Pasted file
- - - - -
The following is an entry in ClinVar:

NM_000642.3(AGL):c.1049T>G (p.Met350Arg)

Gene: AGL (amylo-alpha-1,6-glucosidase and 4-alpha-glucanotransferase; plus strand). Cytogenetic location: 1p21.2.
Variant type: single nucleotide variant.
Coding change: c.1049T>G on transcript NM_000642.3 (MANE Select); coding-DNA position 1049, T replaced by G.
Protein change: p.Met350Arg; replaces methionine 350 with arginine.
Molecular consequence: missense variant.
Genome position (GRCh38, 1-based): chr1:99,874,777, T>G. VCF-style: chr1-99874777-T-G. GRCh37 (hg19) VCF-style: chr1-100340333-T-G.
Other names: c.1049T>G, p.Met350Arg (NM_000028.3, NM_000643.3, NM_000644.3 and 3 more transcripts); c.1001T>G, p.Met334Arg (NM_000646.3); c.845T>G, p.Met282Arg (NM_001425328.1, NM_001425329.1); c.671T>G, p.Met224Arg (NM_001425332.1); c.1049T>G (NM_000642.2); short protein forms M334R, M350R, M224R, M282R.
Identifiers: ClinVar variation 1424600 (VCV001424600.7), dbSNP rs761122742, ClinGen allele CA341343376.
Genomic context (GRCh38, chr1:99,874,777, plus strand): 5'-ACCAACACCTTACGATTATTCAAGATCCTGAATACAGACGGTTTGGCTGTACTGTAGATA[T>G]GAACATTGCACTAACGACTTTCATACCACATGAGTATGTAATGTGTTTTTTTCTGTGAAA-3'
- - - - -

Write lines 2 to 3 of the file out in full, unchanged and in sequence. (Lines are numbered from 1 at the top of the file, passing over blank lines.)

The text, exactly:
NM_000642.3(AGL):c.1049T>G (p.Met350Arg)

Gene: AGL (amylo-alpha-1,6-glucosidase and 4-alpha-glucanotransferase; plus strand). Cytogenetic location: 1p21.2.